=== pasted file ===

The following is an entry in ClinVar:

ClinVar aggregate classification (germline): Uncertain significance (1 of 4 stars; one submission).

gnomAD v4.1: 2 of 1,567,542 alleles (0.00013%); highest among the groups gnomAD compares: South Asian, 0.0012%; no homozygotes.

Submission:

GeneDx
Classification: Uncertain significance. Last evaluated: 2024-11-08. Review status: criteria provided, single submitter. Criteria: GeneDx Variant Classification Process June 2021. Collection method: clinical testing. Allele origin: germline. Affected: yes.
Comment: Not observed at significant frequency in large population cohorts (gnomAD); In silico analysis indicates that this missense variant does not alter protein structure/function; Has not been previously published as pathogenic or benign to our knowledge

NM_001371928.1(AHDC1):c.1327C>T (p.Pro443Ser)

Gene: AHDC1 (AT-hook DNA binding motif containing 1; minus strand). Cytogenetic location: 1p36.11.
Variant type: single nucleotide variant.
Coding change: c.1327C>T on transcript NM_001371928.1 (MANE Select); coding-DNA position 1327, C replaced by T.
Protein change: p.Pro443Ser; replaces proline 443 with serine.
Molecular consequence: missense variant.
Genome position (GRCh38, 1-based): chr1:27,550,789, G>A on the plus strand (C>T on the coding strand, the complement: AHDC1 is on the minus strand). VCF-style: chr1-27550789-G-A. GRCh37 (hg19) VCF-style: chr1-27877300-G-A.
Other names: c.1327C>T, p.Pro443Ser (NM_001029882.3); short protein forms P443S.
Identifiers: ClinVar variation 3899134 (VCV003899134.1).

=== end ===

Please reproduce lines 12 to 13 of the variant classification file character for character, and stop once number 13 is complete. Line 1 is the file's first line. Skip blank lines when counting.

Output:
Protein change: p.Pro443Ser; replaces proline 443 with serine.
Molecular consequence: missense variant.